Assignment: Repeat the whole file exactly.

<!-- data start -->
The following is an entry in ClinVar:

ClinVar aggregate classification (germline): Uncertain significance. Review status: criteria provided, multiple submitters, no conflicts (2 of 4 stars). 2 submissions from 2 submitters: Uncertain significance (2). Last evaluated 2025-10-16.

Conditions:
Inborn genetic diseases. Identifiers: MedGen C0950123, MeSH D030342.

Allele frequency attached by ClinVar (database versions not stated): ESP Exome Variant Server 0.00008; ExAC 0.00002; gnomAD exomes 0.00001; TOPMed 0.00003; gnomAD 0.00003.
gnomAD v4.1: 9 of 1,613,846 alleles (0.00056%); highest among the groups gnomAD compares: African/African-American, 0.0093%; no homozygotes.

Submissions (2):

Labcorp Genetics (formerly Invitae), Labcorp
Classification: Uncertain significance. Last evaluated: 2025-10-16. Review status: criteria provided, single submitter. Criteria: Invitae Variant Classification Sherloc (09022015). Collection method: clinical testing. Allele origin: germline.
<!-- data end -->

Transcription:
The following is an entry in ClinVar:

ClinVar aggregate classification (germline): Uncertain significance. Review status: criteria provided, multiple submitters, no conflicts (2 of 4 stars). 2 submissions from 2 submitters: Uncertain significance (2). Last evaluated 2025-10-16.

Conditions:
Inborn genetic diseases. Identifiers: MedGen C0950123, MeSH D030342.

Allele frequency attached by ClinVar (database versions not stated): ESP Exome Variant Server 0.00008; ExAC 0.00002; gnomAD exomes 0.00001; TOPMed 0.00003; gnomAD 0.00003.
gnomAD v4.1: 9 of 1,613,846 alleles (0.00056%); highest among the groups gnomAD compares: African/African-American, 0.0093%; no homozygotes.

Submissions (2):

Labcorp Genetics (formerly Invitae), Labcorp
Classification: Uncertain significance. Last evaluated: 2025-10-16. Review status: criteria provided, single submitter. Criteria: Invitae Variant Classification Sherloc (09022015). Collection method: clinical testing. Allele origin: germline.